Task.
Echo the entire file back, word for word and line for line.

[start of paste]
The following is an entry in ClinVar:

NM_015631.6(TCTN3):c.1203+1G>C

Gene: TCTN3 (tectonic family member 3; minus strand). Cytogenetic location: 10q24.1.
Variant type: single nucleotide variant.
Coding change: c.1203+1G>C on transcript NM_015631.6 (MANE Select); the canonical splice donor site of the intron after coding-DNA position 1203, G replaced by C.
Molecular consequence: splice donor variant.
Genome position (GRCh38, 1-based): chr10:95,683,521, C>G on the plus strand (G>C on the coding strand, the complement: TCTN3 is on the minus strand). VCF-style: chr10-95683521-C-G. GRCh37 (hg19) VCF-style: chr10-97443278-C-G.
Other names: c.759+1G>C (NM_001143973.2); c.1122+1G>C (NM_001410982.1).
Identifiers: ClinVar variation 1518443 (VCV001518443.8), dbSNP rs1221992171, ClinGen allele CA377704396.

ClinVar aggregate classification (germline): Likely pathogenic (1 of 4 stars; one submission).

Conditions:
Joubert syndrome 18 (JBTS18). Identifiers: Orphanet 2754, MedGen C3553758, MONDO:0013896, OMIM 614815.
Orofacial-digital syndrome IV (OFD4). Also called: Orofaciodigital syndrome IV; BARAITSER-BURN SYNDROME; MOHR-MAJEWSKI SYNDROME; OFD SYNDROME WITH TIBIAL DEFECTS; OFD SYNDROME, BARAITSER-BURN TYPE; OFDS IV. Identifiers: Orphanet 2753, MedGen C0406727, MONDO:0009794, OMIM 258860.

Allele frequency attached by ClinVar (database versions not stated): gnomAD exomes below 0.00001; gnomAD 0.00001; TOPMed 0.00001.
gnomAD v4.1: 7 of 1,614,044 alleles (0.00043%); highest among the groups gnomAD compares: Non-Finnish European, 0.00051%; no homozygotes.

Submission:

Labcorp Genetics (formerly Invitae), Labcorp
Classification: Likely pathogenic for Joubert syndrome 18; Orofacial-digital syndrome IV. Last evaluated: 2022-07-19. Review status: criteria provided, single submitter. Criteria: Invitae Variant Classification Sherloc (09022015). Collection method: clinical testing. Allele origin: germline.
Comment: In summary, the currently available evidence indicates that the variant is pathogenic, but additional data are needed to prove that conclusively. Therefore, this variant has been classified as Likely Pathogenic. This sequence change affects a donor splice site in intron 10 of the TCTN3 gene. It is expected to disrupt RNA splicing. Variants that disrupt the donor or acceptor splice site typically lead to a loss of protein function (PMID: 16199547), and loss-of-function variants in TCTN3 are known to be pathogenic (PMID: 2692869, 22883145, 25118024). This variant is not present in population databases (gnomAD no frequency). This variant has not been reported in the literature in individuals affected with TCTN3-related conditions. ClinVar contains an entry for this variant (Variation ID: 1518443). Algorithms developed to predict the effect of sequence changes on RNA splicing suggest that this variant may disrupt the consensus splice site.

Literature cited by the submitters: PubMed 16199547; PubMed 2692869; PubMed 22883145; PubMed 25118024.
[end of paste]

The following is an entry in ClinVar:

NM_015631.6(TCTN3):c.1203+1G>C

Gene: TCTN3 (tectonic family member 3; minus strand). Cytogenetic location: 10q24.1.
Variant type: single nucleotide variant.
Coding change: c.1203+1G>C on transcript NM_015631.6 (MANE Select); the canonical splice donor site of the intron after coding-DNA position 1203, G replaced by C.
Molecular consequence: splice donor variant.
Genome position (GRCh38, 1-based): chr10:95,683,521, C>G on the plus strand (G>C on the coding strand, the complement: TCTN3 is on the minus strand). VCF-style: chr10-95683521-C-G. GRCh37 (hg19) VCF-style: chr10-97443278-C-G.
Other names: c.759+1G>C (NM_001143973.2); c.1122+1G>C (NM_001410982.1).
Identifiers: ClinVar variation 1518443 (VCV001518443.8), dbSNP rs1221992171, ClinGen allele CA377704396.

ClinVar aggregate classification (germline): Likely pathogenic (1 of 4 stars; one submission).

Conditions:
Joubert syndrome 18 (JBTS18). Identifiers: Orphanet 2754, MedGen C3553758, MONDO:0013896, OMIM 614815.
Orofacial-digital syndrome IV (OFD4). Also called: Orofaciodigital syndrome IV; BARAITSER-BURN SYNDROME; MOHR-MAJEWSKI SYNDROME; OFD SYNDROME WITH TIBIAL DEFECTS; OFD SYNDROME, BARAITSER-BURN TYPE; OFDS IV. Identifiers: Orphanet 2753, MedGen C0406727, MONDO:0009794, OMIM 258860.

Allele frequency attached by ClinVar (database versions not stated): gnomAD exomes below 0.00001; gnomAD 0.00001; TOPMed 0.00001.
gnomAD v4.1: 7 of 1,614,044 alleles (0.00043%); highest among the groups gnomAD compares: Non-Finnish European, 0.00051%; no homozygotes.

Submission:

Labcorp Genetics (formerly Invitae), Labcorp
Classification: Likely pathogenic for Joubert syndrome 18; Orofacial-digital syndrome IV. Last evaluated: 2022-07-19. Review status: criteria provided, single submitter. Criteria: Invitae Variant Classification Sherloc (09022015). Collection method: clinical testing. Allele origin: germline.
Comment: In summary, the currently available evidence indicates that the variant is pathogenic, but additional data are needed to prove that conclusively. Therefore, this variant has been classified as Likely Pathogenic. This sequence change affects a donor splice site in intron 10 of the TCTN3 gene. It is expected to disrupt RNA splicing. Variants that disrupt the donor or acceptor splice site typically lead to a loss of protein function (PMID: 16199547), and loss-of-function variants in TCTN3 are known to be pathogenic (PMID: 2692869, 22883145, 25118024). This variant is not present in population databases (gnomAD no frequency). This variant has not been reported in the literature in individuals affected with TCTN3-related conditions. ClinVar contains an entry for this variant (Variation ID: 1518443). Algorithms developed to predict the effect of sequence changes on RNA splicing suggest that this variant may disrupt the consensus splice site.

Literature cited by the submitters: PubMed 16199547; PubMed 2692869; PubMed 22883145; PubMed 25118024.